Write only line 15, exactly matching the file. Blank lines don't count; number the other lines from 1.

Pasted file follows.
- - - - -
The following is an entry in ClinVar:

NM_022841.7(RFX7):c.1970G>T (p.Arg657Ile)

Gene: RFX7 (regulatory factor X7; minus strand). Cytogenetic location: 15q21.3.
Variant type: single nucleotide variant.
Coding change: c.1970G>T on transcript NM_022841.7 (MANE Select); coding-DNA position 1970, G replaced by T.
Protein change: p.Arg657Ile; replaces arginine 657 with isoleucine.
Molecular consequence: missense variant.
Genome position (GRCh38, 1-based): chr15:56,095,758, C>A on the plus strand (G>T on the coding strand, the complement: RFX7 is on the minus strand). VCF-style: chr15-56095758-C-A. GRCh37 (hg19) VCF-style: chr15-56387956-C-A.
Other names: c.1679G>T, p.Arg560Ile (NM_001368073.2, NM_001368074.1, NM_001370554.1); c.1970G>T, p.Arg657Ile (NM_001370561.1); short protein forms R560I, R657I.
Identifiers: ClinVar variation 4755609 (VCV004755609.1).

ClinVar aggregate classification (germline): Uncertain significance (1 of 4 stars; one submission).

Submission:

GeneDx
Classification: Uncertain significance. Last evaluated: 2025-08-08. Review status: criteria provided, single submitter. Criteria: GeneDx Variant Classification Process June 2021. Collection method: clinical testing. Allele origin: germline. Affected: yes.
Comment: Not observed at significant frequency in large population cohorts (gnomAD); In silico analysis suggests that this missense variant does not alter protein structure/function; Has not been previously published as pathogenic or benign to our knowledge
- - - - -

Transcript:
Comment: Not observed at significant frequency in large population cohorts (gnomAD); In silico analysis suggests that this missense variant does not alter protein structure/function; Has not been previously published as pathogenic or benign to our knowledge